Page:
US boarding deaths up
Typical trend has more ski fatalities
Safety experts are at a loss to explain the high number of fatal snowboard accidents at ski resorts throughout the country, a reversal of the usual trend that finds more than twice as many skiers dying in accidents than boarders, according to figures from the National Ski Areas Association.
But so far this season, which began with nearly record snowfalls across the country, 11 people have died at ski areas, and the majority of victims have been young male snowboarders.
■ On Jan. 8, a 29-year-old male boarder was found dead at Montana’s Whitefish Mountain, apparently after hitting a tree. A 16-year-old male skier died after a Dec. 29 crash at the same resort.
■ On Jan. 6, a 25-year-old female boarder, missing for two days, was found dead at Alpine Meadows in California.
■ On Dec. 25, a 20-year-old male snowboarder died after falling into a creek when snow collapsed under him at Whistler. Two days later, a 24-year-old male snowboarder died from injuries he sustained after hitting a tree at Mountain High resort in California.
■ On Dec. 22, a 15-year-old male boarder died in a crash at Oregon’s Mount Hood. Then on Dec. 24, a 23-year-old male boarder collided with a 5-year-old girl at the Hogadon Ski Area in Casper, Wyo. Both the child and boarder died from their injuries.
■ On Dec. 20, a 31-year-old male snowboarder died after a crash at Cannon in New Hampshire. A week before, a 19-year-old male skier died when he crashed into rocks along the Zoomer trail.
■ On Dec. 18, a 35-year-old male boarder died from injuries received when he leaped off a 40-foot cliff at Wolf Creek Ski Area in Colorado.
Authorities and safety officials say they have discovered no pattern that would explain the inordinate number of snowboard deaths so early in the season.
Annually, areas in the US log between 58 and 60 million skier visits each season. Last season there were 25 skier and 13 snowboard fatalities, numbers that are about average.
Skis lure Bledsoe A custom ski company with the goal of making boutique skis from sustainable timber has secured the financial backing of former Patriots quarterback Drew Bledsoe. According to the Missoula (Mont.) Independent, The Montana Ski Company, in its second year, has received venture funding from Bledsoe Capital Group to make 30 pairs of base models that will retail between $850 and $1,500. Bledsoe, a seasonal resident near Whitefish Mountain Resort, is an avid skier and was one of the first to take test runs on the prototypes.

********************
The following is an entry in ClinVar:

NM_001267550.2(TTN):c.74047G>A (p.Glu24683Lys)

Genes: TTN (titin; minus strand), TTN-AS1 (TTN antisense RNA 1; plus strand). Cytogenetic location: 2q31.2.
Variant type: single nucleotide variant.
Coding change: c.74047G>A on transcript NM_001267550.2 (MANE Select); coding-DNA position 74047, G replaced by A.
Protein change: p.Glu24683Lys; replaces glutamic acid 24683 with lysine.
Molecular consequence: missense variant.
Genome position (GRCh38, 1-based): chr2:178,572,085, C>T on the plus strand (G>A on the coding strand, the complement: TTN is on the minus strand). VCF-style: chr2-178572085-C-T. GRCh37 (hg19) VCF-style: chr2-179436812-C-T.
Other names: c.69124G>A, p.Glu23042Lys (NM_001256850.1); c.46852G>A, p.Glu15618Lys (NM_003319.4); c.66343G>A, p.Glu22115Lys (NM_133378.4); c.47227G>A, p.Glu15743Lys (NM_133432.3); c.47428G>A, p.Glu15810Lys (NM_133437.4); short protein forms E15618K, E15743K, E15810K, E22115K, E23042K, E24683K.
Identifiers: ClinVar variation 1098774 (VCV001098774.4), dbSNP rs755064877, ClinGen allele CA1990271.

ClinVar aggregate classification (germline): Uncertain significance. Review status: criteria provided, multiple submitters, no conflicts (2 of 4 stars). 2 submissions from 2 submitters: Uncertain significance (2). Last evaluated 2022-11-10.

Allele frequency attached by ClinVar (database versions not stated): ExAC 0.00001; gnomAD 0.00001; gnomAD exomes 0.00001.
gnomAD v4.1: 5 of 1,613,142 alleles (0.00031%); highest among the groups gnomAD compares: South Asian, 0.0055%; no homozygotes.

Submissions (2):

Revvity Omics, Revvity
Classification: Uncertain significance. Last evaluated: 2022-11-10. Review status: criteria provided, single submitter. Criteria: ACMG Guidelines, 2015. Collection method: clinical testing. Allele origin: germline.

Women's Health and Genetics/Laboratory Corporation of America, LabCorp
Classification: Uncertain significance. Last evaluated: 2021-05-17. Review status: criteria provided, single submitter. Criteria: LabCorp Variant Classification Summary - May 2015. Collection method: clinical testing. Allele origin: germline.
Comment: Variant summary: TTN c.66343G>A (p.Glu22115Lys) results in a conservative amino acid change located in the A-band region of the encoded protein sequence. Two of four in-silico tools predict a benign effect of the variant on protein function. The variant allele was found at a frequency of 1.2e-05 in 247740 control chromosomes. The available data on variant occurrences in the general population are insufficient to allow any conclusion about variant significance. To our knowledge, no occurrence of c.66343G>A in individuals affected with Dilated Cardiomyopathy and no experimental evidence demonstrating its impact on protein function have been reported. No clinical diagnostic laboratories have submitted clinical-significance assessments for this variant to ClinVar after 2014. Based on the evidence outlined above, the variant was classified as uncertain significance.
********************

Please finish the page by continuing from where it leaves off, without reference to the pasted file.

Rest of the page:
Playoff promotions With the NFL playoffs in full swing, slopes will be relatively empty on Sundays until the Super Bowl, and a number of resorts respond with special pricing. Morning-only Sunday tickets at Whaleback are $15. Sunday afternoons are $20 at Burke Mountain and King Pine, $28 at Shawnee Peak, and $30 at Black Mountain. An after-2 p.m. ticket at Okemo is $30.
Demo days coming Waterville Valley has free telemark demos on Saturday from 8 a.m. to 2 p.m. A lift ticket or season pass is required to test equipment . . . Also on Saturday, Great Glen Trails has a 9 a.m. to 3 p.m. Nordic demo day . . . Bromley has $49 tickets for Monday’s Martin Luther King Jr., holiday, and the used Jan. 17 ticket can be presented later in the season for $10 off a separate weekend ticket or holiday ticket . . . Drivers of hybrid and alternative-fuel vehicles get a free Cranmore lift ticket on Jan. 22 in honor of Biodiesel Day . . . Sugarloaf has a winter triathlon Jan. 23. The event starts with a 1.5-kilometer ice skate, a 1.5-kilometer snowshoe circuit, then a 4-kilometer freestyle ski loop. Start time is 10:30 a.m. with a $15 entry fee . . . Jan. 25 is price rollback day at Mad River Glen, with tickets sliced to the 1948 rate of $3.50.
Variety at Okemo Okemo is offering consumers mixed-mountain variety with multi-day tickets: Buy a three-day or longer lift ticket at Okemo and you can ski one day at either Mount Sunapee or Stratton Mountain . . . Bretton Woods has a cost-effective solution for parents who split their time switching off between skiing and looking after kids in the lodge. You can ask for an “identical’’ ticket at the window that is interchangeable between mom and dad but can only be used by one person at a time. Regular pricing applies, but you only have to buy one ticket . . . Bolton Valley has $19 skiing from 4-8 p.m. every Saturday this winter . . . Find the flamingo, ski free at Ragged Mountain. Each day, the Ragged ski patrol hides “Sweeps,’’ the mountain’s pink winged mascot, somewhere on the hill. Any skier who sleuths out Sweeps and brings him to guest services gets a lift ticket good for another day.